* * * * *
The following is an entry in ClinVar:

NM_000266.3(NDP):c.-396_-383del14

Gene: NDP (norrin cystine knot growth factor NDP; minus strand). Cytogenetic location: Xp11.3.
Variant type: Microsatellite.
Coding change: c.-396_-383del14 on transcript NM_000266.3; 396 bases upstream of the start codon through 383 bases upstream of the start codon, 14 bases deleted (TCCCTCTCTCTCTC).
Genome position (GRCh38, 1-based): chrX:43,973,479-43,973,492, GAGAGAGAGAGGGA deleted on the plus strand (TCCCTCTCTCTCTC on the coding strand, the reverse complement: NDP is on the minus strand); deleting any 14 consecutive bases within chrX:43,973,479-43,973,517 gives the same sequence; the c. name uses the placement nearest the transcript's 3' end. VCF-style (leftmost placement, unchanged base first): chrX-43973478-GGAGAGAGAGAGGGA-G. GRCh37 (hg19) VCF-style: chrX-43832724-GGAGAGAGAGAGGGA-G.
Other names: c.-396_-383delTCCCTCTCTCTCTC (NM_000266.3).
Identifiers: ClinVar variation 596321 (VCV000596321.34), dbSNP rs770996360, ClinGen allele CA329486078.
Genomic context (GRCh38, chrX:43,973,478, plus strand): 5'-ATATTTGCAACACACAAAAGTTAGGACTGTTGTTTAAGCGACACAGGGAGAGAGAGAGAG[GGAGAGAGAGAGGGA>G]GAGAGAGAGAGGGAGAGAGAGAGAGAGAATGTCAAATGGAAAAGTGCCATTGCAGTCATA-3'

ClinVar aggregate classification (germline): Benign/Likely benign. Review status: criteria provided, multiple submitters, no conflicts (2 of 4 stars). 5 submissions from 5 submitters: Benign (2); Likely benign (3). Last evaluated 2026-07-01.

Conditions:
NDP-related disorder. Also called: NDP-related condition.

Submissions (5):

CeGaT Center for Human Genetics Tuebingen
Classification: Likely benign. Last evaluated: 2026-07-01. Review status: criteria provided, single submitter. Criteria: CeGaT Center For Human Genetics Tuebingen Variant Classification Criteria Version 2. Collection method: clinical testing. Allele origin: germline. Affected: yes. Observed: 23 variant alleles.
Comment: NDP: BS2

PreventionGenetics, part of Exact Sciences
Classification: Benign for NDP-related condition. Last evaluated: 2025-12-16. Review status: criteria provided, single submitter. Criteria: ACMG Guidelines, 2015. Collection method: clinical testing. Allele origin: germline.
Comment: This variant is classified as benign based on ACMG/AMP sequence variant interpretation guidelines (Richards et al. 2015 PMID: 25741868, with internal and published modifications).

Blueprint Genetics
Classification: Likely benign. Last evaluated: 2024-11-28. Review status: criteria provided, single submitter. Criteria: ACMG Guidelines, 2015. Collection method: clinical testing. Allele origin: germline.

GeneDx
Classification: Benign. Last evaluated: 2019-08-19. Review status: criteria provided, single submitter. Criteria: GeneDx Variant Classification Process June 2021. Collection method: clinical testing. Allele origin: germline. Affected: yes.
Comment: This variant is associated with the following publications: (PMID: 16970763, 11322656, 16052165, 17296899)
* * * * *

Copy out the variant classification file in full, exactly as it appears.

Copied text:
The following is an entry in ClinVar:

NM_000266.3(NDP):c.-396_-383del14

Gene: NDP (norrin cystine knot growth factor NDP; minus strand). Cytogenetic location: Xp11.3.
Variant type: Microsatellite.
Coding change: c.-396_-383del14 on transcript NM_000266.3; 396 bases upstream of the start codon through 383 bases upstream of the start codon, 14 bases deleted (TCCCTCTCTCTCTC).
Genome position (GRCh38, 1-based): chrX:43,973,479-43,973,492, GAGAGAGAGAGGGA deleted on the plus strand (TCCCTCTCTCTCTC on the coding strand, the reverse complement: NDP is on the minus strand); deleting any 14 consecutive bases within chrX:43,973,479-43,973,517 gives the same sequence; the c. name uses the placement nearest the transcript's 3' end. VCF-style (leftmost placement, unchanged base first): chrX-43973478-GGAGAGAGAGAGGGA-G. GRCh37 (hg19) VCF-style: chrX-43832724-GGAGAGAGAGAGGGA-G.
Other names: c.-396_-383delTCCCTCTCTCTCTC (NM_000266.3).
Identifiers: ClinVar variation 596321 (VCV000596321.34), dbSNP rs770996360, ClinGen allele CA329486078.
Genomic context (GRCh38, chrX:43,973,478, plus strand): 5'-ATATTTGCAACACACAAAAGTTAGGACTGTTGTTTAAGCGACACAGGGAGAGAGAGAGAG[GGAGAGAGAGAGGGA>G]GAGAGAGAGAGGGAGAGAGAGAGAGAGAATGTCAAATGGAAAAGTGCCATTGCAGTCATA-3'

ClinVar aggregate classification (germline): Benign/Likely benign. Review status: criteria provided, multiple submitters, no conflicts (2 of 4 stars). 5 submissions from 5 submitters: Benign (2); Likely benign (3). Last evaluated 2026-07-01.

Conditions:
NDP-related disorder. Also called: NDP-related condition.

Submissions (5):

CeGaT Center for Human Genetics Tuebingen
Classification: Likely benign. Last evaluated: 2026-07-01. Review status: criteria provided, single submitter. Criteria: CeGaT Center For Human Genetics Tuebingen Variant Classification Criteria Version 2. Collection method: clinical testing. Allele origin: germline. Affected: yes. Observed: 23 variant alleles.
Comment: NDP: BS2

PreventionGenetics, part of Exact Sciences
Classification: Benign for NDP-related condition. Last evaluated: 2025-12-16. Review status: criteria provided, single submitter. Criteria: ACMG Guidelines, 2015. Collection method: clinical testing. Allele origin: germline.
Comment: This variant is classified as benign based on ACMG/AMP sequence variant interpretation guidelines (Richards et al. 2015 PMID: 25741868, with internal and published modifications).

Blueprint Genetics
Classification: Likely benign. Last evaluated: 2024-11-28. Review status: criteria provided, single submitter. Criteria: ACMG Guidelines, 2015. Collection method: clinical testing. Allele origin: germline.

GeneDx
Classification: Benign. Last evaluated: 2019-08-19. Review status: criteria provided, single submitter. Criteria: GeneDx Variant Classification Process June 2021. Collection method: clinical testing. Allele origin: germline. Affected: yes.
Comment: This variant is associated with the following publications: (PMID: 16970763, 11322656, 16052165, 17296899)